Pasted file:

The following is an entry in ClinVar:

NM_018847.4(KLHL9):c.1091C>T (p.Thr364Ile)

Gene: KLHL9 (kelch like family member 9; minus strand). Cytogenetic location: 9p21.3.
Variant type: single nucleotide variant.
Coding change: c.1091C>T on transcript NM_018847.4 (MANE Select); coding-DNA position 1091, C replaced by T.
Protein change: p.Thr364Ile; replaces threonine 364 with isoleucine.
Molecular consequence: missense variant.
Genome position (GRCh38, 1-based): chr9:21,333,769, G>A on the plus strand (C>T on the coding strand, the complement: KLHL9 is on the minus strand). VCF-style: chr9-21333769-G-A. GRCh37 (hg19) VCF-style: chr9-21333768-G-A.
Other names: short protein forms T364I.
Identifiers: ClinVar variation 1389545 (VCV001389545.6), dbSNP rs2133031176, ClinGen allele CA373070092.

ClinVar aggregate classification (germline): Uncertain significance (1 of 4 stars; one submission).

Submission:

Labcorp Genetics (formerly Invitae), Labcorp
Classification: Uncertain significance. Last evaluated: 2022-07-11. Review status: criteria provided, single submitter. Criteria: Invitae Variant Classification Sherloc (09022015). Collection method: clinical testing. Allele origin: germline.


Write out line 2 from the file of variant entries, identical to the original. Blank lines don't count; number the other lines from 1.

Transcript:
NM_018847.4(KLHL9):c.1091C>T (p.Thr364Ile)